Empathy is not always good.
Whenever we use empathy to provide caring and compassion to others we must use it correctly. In some situations, empathy causes emotional distress, and it is naturally biased toward those closest to us and away from others.
Empathy can, in fact, be learned through training as a means to help resolve disputes. But teaching it needs to be done with care. When the emotions experienced are stressful or painful, empathy is painful—an explanation for why we sometimes avoid such feelings.
“If I empathize with everyone who is in a worse state than I am, I might be motivated to donate 95 percent of my income to charity,” says psychologist Jamil Zaki of Stanford University. “Rather than being put in a moral double bind between guilt and poverty, I might just choose not to think about people who are less fortunate than myself.”
In certain professions, such as medicine and law enforcement, where exposure to human suffering can be constant, too much personal distress gets in the way of doing the job. Physicians, for example, suffer from excessive burnout and are at higher risk than others for death by suicide.
A more universal problem is that empathy is biased. “It evolved so that we have more empathy for our family and friends than anybody else,” says de Waal, who has extensively studied the evolution of empathy. That makes sense: group living is designed to protect against predation, and individuals with strong social bonds live longer and have more reproductive success than others. Thus, we are drawn to kith and kin and naturally avoid outsiders.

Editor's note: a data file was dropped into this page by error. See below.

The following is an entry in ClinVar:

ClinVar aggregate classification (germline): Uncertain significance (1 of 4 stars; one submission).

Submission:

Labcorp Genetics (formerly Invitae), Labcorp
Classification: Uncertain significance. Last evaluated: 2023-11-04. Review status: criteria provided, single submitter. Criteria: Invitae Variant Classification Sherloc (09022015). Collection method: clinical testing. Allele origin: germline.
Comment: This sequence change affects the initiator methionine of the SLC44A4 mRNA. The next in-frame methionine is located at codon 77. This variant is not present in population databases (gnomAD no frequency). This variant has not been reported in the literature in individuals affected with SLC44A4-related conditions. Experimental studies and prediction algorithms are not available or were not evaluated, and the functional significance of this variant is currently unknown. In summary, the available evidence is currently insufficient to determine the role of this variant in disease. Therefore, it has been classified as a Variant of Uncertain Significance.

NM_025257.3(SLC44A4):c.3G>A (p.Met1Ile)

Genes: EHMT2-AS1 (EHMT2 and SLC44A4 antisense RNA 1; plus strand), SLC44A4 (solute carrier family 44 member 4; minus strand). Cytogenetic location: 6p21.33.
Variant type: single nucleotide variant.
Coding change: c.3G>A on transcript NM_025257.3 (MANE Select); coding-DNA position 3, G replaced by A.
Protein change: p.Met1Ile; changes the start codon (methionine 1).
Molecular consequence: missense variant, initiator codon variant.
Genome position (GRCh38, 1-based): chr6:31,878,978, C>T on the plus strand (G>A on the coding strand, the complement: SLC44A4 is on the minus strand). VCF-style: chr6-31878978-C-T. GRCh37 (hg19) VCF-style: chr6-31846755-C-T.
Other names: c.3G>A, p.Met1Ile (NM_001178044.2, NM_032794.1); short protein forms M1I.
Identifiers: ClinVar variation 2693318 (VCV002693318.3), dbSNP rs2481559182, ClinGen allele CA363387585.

Considering motivational empathy rather than compassion (although they are essentially the same thing) a person's mindset can affect performance. Stanford psychologist Carol Dweck found that people with a fixed mindset about, say, intelligence believe they are powerless to change how well they perform, whereas those with growth mindsets—say, a “can-do” attitude—believe performance can be improved with effort.
In a 2016 study, a Berkeley Psychologist examined and sought to change teachers’ mindsets about discipline. They randomly assigned teachers to read one of two brief articles: One reminded them of the importance of good teacher-student relationships in helping students learn self-control. The other stated that punishment was critical for teachers to take control of the classroom.
When teachers were subsequently presented with examples of disciplinary incidents and asked how they would handle the situation, their responses were less punitive if they had read the empathetic mindset article.
Participants were asked how levels of respect for the teacher were affected by whether a teacher responded by assigning detention (punitive) or by asking questions (empathetic). As predicted, the students reported more respect for empathetic teachers.